FIG. 4a is an axial section through the holder assembly in the plane of the center of detent arms of the protector case taken along lines 4A--4A of FIG. 4b.
FIGS. 5a & 5b are perspective views of the body.
FIG. 5c is an enlarged elevation view of the body with a partial section through the body at the needle hub end.
FIGS. 6a & 6b are perspective views of the protector case.
FIGS. 6c is an end elevation of the protector case.
FIG. 7 is a perspective view of the needle.
FIGS. 8a, 8b, & 8c are perspective views of the needle protective cap.
FIGS. 9a & 9b are perspective views of the needle boot.
FIG. 10 is a perspective view of the blood collection tube.
Turning now to the drawings, and first to FIGS. 1-4,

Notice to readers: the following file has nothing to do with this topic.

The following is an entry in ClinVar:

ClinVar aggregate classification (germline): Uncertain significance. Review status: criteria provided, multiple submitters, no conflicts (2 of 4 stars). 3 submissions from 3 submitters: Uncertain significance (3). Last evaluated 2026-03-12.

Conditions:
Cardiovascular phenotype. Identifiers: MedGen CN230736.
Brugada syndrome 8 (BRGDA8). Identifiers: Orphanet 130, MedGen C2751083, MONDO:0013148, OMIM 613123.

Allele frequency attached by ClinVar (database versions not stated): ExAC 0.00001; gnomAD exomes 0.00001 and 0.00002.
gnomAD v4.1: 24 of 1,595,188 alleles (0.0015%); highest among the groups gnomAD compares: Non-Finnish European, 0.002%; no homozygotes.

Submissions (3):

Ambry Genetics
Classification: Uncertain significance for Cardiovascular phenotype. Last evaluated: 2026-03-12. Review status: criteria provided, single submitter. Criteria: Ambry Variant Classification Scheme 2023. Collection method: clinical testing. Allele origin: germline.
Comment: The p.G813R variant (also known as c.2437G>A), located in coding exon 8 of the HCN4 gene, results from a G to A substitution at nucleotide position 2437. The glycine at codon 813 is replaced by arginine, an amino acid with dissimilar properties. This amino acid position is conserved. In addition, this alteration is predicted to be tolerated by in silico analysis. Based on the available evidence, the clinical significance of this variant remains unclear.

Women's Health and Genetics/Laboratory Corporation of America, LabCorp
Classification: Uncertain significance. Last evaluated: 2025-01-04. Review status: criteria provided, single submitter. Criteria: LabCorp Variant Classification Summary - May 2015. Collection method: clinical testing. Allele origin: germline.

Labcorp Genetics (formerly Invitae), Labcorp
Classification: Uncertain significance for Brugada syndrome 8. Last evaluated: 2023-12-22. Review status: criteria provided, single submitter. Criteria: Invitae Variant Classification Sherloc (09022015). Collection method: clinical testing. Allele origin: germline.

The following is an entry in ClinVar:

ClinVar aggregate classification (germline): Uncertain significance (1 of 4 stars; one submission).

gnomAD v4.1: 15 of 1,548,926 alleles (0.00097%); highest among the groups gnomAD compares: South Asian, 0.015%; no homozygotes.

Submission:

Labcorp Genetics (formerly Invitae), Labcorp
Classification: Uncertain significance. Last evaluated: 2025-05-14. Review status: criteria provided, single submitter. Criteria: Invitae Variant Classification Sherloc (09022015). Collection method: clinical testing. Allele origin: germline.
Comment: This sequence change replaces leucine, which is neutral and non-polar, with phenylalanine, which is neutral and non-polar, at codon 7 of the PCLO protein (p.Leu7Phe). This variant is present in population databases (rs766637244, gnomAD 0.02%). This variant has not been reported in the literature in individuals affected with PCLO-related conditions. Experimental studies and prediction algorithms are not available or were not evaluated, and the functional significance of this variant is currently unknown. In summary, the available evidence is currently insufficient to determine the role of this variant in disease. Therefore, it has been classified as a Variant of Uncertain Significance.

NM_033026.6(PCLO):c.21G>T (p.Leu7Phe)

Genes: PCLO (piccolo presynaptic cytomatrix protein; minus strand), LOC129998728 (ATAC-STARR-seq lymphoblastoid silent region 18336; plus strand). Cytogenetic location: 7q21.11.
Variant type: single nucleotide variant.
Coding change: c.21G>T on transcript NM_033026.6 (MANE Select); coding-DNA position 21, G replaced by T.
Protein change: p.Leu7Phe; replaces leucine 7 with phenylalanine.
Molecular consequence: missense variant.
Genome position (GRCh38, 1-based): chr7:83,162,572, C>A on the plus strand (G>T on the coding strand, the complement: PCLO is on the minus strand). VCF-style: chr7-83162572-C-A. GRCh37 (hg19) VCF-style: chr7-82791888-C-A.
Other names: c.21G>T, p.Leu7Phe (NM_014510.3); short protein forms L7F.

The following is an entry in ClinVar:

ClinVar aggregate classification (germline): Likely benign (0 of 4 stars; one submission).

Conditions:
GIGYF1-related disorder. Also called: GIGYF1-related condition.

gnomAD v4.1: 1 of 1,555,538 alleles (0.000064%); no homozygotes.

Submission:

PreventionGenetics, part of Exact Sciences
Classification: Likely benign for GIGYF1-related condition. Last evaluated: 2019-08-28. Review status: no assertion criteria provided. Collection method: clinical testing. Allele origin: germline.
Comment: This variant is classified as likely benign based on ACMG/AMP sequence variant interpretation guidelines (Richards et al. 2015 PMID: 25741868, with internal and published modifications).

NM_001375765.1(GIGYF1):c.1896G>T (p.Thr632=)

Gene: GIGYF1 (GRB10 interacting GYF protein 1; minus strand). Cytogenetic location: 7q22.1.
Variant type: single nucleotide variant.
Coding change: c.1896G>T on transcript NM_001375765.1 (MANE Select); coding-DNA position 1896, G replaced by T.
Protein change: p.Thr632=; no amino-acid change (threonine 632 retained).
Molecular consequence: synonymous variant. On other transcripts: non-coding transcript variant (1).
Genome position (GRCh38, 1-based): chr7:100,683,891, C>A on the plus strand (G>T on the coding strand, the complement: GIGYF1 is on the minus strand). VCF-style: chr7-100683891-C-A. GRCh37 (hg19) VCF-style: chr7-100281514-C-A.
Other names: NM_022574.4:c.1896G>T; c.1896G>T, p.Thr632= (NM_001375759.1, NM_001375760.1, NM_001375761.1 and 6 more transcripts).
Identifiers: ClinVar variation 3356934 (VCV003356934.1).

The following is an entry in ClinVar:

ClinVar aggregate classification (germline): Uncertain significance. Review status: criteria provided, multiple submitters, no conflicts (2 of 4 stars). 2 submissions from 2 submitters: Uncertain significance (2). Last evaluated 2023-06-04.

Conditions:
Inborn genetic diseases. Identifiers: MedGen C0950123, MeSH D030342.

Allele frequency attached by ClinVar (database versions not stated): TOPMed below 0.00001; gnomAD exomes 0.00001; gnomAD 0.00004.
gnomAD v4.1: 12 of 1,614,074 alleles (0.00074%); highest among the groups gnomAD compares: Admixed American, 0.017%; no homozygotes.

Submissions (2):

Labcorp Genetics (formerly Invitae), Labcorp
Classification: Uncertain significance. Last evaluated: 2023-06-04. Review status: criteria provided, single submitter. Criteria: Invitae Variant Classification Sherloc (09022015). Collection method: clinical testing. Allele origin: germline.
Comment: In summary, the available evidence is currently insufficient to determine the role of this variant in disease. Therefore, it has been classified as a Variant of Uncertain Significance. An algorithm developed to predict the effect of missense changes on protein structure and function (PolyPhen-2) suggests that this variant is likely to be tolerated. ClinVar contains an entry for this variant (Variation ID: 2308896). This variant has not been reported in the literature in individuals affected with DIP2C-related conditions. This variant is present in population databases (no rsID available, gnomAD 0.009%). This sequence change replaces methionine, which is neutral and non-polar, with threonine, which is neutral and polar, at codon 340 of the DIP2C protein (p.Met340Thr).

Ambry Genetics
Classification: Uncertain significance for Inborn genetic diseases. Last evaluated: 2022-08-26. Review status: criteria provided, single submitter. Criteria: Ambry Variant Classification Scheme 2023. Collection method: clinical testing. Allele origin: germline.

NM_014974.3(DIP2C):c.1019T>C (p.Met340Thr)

FIG. 1 depicts the device as it appears after it is removed from the sterile unit packaging. The protector case 2 is retracted into the body 1 with the needle protective cap 3 in place over the needle 4 (FIG. 2). FIG. 2 shows the device, ready to be used, with the needle protective cap 3 (FIG. 1) removed and the protector case 2 still in the retracted (unguarded) position to expose the needle 4. FIG. 3 shows the device after use, ready for disposal, with the protector case 2 now moved to the forward (guarded) position over the needle 4. FIG. 4 shows a section through the device of FIG. 1. A needle boot 5 covers an inside end 6 of the needle 4 and attaches to a needle boot hub 16 (FIG. 4 & 5c). An outside end 7 of the needle 4 is covered by the needle protective cap 3.